If you keep hearing about the “gig economy” but are not completely sure what it means, no worries. In a nutshell, this term refers to short-term work experiences. Rather than traditional careers where you stay with the same company for decades, the gig economy involves taking on freelance jobs that last for a project or two, contract work and more. Gigs will vary in length and involvement and may be one-shot jobs with a company or on-going work that does not require you to become part of the regular staff.
For many people, the gig economy allows them to make extra money on the side, and/or enjoy a flexible job situation that they can work around their family and other responsibilities.
If this type of work sounds appealing and you are hoping to become a part of it, the following tips can help you to not only survive, but thrive in the gig economy:
Consider Your Skills
Just like you probably wouldn’t apply for traditional 9-to-5 jobs that are out of your skill set, the same is true for positions in the gig economy. In order to get started, have an honest talk with yourself about what you can do to make money. For instance, if you have a knack for creating websites, you might find freelance work as a site designer. Love to write? Then reach out to community papers to see if they ever hire freelancers. Or, if you have always fancied yourself as an entrepreneur, you should be able to find plenty of ways to stretch your business-ownership wings.
For example, if you have the right mindset and are organized, you might find that direct sales through an established company like Amway would be a good fit. You can set up your own company as an Independent Business Owner (IBO) and make money either on the side or as your main gig, for as long as you’d like. If you have heard those “Amway is a scam” rumors and are concerned that it’s some type of MLM or pyramid scheme, please know this is completely untrue. It’s a reputable company that pays its IBOs when they sell company products to others, and does not require that you recruit others or do anything shady.
Get Ready to Network
Networking is not just for those who have traditional careers; in fact, you might argue that those in the gig economy need it even more. When you network, you can not only meet others who share a similar appreciation for the world of freelancing, you can also potentially get connected to additional work. For instance, if you are a talented baker who is taking on jobs helping catering companies with weddings and parties, attending industry-related events will help you to get to know other business owners who may also need occasional help from gig bakers. If you are on the introverted side you can still benefit from networking by making sure you have an updated LinkedIn account—busy business owners often search this site for freelancers who are looking for gigs, and you can also reach out to others as well.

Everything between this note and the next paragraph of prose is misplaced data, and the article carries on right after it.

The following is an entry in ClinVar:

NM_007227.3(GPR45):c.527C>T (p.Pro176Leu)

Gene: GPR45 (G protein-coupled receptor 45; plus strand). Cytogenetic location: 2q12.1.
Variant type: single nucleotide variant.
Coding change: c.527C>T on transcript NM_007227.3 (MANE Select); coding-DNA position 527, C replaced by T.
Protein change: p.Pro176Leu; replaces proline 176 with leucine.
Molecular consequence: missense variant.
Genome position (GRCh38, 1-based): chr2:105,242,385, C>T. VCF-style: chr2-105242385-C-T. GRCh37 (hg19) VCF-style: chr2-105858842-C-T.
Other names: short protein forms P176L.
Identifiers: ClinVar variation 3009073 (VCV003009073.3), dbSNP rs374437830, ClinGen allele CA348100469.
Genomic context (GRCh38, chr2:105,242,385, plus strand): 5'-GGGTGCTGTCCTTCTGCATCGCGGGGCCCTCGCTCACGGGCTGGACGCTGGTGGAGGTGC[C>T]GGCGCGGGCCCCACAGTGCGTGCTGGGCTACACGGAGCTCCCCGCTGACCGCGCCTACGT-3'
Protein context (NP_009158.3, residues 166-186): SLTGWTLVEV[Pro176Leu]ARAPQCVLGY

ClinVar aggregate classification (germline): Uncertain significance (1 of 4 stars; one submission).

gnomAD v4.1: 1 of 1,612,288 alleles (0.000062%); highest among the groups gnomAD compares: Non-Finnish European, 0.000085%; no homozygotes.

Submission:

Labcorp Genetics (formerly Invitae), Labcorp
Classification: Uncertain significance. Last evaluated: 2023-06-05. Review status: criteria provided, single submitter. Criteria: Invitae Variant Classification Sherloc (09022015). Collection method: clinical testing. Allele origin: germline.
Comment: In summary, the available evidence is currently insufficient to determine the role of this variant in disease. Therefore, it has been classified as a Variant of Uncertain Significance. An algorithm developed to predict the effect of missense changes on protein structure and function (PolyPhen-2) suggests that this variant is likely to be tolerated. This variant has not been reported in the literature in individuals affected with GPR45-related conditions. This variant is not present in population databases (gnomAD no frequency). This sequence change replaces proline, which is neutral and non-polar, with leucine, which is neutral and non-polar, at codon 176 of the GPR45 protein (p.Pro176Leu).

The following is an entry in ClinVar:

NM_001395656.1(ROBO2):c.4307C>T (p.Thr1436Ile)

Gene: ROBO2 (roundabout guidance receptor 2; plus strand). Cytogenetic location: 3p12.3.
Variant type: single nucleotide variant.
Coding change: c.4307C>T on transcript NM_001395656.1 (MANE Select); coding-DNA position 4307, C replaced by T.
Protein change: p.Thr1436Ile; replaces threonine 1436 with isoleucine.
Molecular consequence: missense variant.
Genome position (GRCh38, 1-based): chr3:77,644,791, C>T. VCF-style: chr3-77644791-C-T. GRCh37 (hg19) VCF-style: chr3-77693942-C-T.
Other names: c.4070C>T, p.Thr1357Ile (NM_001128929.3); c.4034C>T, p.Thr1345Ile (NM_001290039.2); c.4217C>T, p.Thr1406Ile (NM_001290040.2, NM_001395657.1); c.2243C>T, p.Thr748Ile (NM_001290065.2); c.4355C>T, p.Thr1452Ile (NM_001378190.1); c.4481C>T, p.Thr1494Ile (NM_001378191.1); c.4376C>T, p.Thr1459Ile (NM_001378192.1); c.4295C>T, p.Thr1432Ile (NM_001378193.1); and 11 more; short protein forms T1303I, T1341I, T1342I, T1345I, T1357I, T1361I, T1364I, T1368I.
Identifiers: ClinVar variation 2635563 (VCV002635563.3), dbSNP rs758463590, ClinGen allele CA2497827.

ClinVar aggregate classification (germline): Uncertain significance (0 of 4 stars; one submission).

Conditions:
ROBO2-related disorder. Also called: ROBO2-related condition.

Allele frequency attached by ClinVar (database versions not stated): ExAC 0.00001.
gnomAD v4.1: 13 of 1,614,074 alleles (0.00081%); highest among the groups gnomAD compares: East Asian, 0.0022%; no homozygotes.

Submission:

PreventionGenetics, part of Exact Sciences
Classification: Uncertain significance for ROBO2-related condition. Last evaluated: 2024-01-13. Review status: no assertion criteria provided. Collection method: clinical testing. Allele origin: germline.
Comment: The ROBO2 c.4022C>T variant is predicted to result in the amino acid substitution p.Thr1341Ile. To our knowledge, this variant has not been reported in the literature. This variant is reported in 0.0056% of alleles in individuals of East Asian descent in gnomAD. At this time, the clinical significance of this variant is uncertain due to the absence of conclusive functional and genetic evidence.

Get Ready to Hustle
Another way to make it in the gig economy is to realize, and prepare for, the fact that there will be lean weeks—and months when the work is flowing in. While you can often earn a great income doing freelance work, it can take time for you to establish a group of steady clients and jobs. You have to be mentally and fiscally prepared for times when the work has dried up, and if you are not listed on someone else’s health insurance plan, you will have to provide your own health insurance coverage. In order to earn enough money to pay your bills, you will have to be ready to hustle; this may mean taking on some lower-paying gigs than you would prefer, just to bring in the cash. It can also mean burning the midnight oil and working weekends and holidays at times. Again, the goal is to find employers who can give you steady and predictable freelance work, but especially at first, you should hit the ground running and put out multiple feelers for gigs.
The Gig is Good
While the gig economy may not be for everyone, if it sounds appealing for you, by all means go for it. Just keep in mind that you will have to take some tangible steps to survive in the world of freelancing; once you assess your skills, do some networking and are ready to put your nose to the grindstone, you should find the gig economy is a great place to earn a good income.